Every Wednesday, I hope to find a new ‘weed’ to investigate. My only criterion will be that I will not have deliberately planted the subject of our inquiry. Who knows what we will find…..
Dear Readers, every so often a plant that I haven’t noticed before seems to be popping up absolutely everywhere, and this is the case with three-cornered garlic (also known as three-cornered leek). I first noticed it in the cemetery, where it was growing happily on the graves alongside the artificial roses, but then I saw it popping up along the edge of a wall by All Saints’ Church, and growing in some of the gardens in the County Roads here in East Finchley. It’s easy to miss because it looks rather like a white bluebell, but the giveaway is the stem, which is sharply triangular, like a long green Toblerone bar. The leaves have a faint but unmistakable onion/garlic flavour, as you would expect from an allium and if you turn them over, they have a deep ridge in the centre, which some people compare to the keel of a ship. Finally, the flowers have a fine green stripe, which is another indicator for the species.
Three-cornered garlic was introduced from the Mediterranean basin by 1759, and has been naturalising ever since, especially in the south-west. It is described in many places as ‘invasive’, and certainly it appears to take off like a rocket when in the right position. But it has numerous good qualities. As you might expect of a plant with a garlicky taste, it can be used for a wide variety of culinary purposes . On his ‘Eat The Weeds’ website, Robin Harford has a recipe for Wild Greens with Spiced Tahini Rice, which includes not only three-cornered garlic but also ground elder and herb bennet, both of which can be a right royal pain in the backside if they get a grip in the garden. If this doesn’t appeal, you can knock up some Three-cornered Garlic Hummus. And finally (and this would be perfect because the Lady’s Smock (Cardamine pratensis) is just coming into flower in the cemetery), you could make Lady’s Smock and Three-cornered Garlic Salad. Robin is of the opinion that the plant is the closest wild equivalent to Chinese Chives, which can be expensive and difficult to obtain, so three-cornered garlic is a very handy free substitute.
I also think the pretty flowers would make a lovely addition to a leafy spring salad.
I find it a little bit amusing that this ‘invasive weed’ is one of the plants featured on the Borough Market website. Borough Market is a high-end food market close to London Bridge station, which sells all manner of delicacies, from native oysters to wild mushrooms. You can read a few more recipe suggestions here but I suspect that it would be a lot cheaper to knock up some three-cornered garlic pesto yourself if you have any growing nearby. Certainly one way to cope with plants which outgrow their welcome is to turn them into lunch. However, should you have a pet tortoise, this is one of the plants that the Tortoise Table website recommends that you don’t feed to your reptile, on the basis that plants that grow from bulbs are not suitable fodder. Plus, who wants a shelled companion with onion breath? Though I suppose it would be easy enough to run away.But enough of this silliness. From a medicinal point of view, three-cornered garlic is believed to have the same attributes as other alliums (the sulphur compounds which give onions and garlic their flavour are thought to act as a liver and blood tonic), though to a lesser extent. Interestingly, if there is (unusually) no sulphur in the soil, all allium species lose their flavour. The juice is said to act as a moth repellent, though I suspect that the onion scent might act as a person deterrent too. Furthermore, the whole plant is said to repel insects and moles. Personally, I would love to have a visit from a mole, but then I don’t have a lawn to worry about.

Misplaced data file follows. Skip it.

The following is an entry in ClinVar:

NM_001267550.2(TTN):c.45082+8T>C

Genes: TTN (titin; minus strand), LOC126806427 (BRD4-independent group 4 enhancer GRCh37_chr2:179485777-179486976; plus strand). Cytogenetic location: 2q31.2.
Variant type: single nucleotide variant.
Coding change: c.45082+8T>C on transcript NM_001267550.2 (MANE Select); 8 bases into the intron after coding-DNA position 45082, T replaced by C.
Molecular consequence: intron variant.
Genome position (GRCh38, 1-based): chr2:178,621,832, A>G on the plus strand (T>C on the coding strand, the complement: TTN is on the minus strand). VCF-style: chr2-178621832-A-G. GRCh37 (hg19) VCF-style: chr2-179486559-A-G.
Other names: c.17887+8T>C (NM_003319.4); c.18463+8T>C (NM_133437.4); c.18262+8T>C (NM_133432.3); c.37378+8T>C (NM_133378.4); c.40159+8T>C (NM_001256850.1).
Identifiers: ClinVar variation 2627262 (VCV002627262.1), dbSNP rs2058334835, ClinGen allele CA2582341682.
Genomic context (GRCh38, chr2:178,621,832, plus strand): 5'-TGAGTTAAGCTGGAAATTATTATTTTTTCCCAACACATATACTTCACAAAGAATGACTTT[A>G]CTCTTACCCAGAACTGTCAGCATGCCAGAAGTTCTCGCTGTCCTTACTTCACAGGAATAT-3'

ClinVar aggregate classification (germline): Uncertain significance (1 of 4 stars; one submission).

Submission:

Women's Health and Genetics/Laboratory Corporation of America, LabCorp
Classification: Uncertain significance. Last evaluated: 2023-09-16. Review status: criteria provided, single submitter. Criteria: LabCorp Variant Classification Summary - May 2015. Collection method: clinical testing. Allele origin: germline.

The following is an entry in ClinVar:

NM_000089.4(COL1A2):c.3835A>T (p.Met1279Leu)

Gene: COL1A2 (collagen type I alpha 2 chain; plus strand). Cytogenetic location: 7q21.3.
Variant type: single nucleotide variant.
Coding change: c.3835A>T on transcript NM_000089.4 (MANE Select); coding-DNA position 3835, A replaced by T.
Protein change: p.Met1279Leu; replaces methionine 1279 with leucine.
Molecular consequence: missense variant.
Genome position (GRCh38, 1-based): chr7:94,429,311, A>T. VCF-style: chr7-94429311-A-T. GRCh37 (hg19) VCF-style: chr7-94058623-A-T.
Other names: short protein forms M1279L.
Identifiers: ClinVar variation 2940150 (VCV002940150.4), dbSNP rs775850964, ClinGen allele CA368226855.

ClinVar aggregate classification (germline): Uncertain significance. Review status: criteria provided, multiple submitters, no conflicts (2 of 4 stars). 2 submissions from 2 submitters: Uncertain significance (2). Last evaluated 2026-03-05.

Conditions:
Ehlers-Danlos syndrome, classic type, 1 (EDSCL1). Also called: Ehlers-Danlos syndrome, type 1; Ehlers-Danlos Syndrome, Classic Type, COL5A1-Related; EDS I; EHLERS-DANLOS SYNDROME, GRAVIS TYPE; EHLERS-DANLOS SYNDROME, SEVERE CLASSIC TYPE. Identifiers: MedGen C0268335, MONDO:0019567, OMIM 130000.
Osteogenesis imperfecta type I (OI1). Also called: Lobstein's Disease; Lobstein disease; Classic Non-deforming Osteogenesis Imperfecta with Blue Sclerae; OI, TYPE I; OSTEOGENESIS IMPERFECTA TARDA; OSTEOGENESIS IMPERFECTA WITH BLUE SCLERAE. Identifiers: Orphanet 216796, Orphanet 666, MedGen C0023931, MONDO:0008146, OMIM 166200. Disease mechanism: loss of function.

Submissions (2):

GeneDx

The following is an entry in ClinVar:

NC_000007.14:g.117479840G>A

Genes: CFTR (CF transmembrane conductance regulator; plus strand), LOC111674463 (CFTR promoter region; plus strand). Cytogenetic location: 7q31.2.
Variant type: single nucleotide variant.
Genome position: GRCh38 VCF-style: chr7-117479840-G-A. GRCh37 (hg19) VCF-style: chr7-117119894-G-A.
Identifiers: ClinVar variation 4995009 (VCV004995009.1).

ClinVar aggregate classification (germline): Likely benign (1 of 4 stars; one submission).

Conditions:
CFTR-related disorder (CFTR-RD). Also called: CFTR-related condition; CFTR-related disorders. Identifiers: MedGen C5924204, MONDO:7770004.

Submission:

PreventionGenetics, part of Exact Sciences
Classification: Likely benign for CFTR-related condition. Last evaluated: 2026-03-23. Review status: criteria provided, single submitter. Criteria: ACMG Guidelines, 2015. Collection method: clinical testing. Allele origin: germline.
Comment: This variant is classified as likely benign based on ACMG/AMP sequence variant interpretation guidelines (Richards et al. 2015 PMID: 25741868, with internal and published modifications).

Three-cornered garlic has taught me a very valuable lesson. I had walked past the little stand of flowers above and completely ignored them because I thought they were white bluebells, or Loddon Lily. In a way, i was stereotyping them: ‘white bell-like flowers, long leaves, must be something I already know’. If I had stopped to really get to know them, to look at the stem and the leaves, and, most of all, to give them a sniff, I would have known that this was something different. As in all things, I need to pay attention to what’s in front of me, rather than just sticking it in a category and forgetting about it. The world is much more subtle and varied, more diverse, than I ever realised.